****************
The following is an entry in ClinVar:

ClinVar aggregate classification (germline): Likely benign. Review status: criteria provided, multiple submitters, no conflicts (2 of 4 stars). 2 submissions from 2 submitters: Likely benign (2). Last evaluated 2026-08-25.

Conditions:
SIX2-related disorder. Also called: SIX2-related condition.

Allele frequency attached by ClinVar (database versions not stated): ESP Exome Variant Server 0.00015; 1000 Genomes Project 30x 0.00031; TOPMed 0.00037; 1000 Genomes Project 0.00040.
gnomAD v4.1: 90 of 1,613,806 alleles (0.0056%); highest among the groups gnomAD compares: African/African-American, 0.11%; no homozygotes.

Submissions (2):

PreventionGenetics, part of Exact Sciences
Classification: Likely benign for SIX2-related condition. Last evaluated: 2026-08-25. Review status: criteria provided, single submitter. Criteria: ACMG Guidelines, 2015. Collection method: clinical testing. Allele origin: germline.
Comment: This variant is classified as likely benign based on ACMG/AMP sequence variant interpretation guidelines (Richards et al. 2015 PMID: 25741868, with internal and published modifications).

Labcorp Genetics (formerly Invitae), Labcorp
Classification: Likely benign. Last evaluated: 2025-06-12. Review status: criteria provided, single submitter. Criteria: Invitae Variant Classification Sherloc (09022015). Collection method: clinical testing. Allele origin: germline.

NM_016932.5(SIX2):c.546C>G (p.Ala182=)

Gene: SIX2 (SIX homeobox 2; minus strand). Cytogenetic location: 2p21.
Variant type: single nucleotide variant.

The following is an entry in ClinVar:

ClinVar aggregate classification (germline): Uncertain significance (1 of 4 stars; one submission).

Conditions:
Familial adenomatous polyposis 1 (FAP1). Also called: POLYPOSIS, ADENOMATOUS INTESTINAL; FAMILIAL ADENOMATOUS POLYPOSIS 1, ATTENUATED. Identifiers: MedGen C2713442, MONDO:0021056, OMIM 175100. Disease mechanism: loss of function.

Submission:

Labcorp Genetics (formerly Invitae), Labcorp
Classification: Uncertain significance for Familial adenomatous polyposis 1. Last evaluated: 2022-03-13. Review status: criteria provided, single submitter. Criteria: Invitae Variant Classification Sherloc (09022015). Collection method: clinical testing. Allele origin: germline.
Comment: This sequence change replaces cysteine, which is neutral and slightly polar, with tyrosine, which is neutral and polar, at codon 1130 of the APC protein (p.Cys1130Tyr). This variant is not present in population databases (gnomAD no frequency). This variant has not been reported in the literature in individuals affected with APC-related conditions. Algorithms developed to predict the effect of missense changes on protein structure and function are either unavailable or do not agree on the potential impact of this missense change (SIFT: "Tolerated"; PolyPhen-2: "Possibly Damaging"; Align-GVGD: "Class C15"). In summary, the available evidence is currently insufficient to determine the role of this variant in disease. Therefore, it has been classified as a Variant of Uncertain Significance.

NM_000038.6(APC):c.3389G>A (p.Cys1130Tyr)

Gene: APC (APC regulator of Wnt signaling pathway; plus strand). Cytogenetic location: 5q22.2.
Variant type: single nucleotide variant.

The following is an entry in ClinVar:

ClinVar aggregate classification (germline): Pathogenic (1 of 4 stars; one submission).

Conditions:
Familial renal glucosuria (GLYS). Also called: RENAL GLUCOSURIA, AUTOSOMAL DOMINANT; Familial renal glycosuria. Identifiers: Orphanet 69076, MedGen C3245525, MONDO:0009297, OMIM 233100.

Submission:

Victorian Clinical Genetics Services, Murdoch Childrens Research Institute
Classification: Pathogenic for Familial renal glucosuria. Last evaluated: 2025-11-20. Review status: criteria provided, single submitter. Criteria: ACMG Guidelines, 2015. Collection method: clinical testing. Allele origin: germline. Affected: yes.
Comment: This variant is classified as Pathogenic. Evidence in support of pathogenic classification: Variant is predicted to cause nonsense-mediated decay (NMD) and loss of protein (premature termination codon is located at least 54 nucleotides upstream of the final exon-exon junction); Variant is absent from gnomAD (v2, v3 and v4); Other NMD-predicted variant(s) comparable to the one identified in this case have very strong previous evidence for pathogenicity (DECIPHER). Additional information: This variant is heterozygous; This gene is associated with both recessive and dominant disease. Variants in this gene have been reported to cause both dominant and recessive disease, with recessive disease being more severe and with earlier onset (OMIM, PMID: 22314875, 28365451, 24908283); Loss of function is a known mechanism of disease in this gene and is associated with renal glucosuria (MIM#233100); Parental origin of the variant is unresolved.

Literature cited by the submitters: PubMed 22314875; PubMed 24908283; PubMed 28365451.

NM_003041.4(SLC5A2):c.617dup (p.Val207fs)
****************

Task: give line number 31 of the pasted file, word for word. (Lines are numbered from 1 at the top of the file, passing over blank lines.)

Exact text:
Submission: